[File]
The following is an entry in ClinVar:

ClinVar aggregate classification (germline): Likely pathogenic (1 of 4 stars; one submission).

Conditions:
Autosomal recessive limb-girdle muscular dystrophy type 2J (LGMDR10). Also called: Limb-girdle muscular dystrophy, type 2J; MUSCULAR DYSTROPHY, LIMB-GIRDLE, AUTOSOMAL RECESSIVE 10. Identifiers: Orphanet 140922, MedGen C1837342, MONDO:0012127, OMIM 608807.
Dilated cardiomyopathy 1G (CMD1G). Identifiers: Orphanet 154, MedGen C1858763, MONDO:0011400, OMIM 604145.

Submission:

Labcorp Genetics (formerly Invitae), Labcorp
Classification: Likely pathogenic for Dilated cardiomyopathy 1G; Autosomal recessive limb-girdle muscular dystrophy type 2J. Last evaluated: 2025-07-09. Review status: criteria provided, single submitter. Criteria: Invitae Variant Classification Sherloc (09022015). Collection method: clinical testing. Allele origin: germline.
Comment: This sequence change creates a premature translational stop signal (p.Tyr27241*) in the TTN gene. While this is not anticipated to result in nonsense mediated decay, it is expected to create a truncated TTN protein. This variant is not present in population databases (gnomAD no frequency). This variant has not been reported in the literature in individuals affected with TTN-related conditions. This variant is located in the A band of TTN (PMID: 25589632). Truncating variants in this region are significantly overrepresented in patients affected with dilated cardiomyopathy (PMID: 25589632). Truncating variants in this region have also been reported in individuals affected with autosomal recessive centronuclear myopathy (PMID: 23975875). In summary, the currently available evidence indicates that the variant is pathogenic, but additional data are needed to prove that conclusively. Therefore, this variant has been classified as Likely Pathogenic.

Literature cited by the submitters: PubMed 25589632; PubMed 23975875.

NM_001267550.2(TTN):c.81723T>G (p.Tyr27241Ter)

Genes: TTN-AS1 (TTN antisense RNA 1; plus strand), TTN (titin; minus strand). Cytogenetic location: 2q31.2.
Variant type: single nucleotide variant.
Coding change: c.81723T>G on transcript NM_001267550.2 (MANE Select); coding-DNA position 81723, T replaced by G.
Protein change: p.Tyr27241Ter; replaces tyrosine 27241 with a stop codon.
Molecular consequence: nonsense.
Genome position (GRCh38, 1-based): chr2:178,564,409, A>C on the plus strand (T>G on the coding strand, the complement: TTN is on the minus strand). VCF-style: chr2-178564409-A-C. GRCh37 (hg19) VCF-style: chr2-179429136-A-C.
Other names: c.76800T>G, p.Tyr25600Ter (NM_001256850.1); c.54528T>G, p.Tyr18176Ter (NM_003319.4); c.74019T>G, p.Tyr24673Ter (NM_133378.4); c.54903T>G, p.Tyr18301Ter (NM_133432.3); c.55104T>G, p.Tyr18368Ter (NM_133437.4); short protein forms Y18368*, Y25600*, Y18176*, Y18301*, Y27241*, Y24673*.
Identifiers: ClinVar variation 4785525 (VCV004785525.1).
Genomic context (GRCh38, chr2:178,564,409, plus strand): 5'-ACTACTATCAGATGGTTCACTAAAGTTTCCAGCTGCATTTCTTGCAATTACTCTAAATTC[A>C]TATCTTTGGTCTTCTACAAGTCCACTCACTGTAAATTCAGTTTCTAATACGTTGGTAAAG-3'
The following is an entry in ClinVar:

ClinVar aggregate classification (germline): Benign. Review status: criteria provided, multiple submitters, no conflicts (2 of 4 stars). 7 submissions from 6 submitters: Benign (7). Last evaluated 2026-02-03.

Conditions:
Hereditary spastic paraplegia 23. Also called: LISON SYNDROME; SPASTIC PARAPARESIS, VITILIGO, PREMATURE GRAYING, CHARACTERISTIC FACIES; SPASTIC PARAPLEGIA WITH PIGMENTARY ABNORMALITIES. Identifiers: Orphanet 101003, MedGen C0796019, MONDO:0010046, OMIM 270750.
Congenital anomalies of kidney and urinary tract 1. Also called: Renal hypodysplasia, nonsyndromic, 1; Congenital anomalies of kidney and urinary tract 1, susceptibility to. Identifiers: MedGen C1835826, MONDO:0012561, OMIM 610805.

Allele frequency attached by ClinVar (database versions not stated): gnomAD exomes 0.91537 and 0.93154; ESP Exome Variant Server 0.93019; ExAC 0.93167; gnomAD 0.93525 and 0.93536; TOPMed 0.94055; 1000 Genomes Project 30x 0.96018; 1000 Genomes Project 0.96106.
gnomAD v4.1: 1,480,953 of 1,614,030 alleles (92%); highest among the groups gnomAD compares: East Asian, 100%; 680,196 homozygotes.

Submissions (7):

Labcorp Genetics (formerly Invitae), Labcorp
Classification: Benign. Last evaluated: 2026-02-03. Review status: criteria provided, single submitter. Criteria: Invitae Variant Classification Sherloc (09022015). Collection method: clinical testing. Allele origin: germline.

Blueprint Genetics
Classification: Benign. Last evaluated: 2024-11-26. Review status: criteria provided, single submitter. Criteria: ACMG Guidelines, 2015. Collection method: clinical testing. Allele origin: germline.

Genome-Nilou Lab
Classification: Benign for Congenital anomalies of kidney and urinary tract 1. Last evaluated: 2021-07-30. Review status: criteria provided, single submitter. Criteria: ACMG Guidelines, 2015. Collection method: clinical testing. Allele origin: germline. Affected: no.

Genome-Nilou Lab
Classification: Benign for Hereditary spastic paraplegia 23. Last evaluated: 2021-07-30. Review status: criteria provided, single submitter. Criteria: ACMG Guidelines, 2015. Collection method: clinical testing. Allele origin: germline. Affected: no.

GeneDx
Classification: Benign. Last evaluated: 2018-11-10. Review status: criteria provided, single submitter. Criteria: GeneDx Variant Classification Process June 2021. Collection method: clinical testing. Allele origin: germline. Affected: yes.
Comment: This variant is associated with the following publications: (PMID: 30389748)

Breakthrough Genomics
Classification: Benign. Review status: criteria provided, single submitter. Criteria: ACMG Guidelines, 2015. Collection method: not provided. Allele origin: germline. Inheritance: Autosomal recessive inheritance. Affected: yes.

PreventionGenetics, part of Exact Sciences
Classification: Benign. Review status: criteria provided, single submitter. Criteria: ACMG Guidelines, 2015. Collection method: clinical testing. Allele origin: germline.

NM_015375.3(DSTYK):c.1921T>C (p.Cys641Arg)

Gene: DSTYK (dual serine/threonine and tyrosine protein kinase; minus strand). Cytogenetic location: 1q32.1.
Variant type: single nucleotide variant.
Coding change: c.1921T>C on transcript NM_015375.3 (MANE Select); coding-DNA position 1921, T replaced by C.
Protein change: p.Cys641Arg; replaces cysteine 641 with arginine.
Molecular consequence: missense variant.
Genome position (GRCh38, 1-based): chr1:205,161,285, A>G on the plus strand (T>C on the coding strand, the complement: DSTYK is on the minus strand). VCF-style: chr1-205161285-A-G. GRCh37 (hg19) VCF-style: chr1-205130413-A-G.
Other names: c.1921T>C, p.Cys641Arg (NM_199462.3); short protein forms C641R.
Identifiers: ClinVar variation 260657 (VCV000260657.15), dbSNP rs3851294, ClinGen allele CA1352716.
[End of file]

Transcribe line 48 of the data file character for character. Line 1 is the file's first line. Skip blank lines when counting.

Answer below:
Protein change: p.Cys641Arg; replaces cysteine 641 with arginine.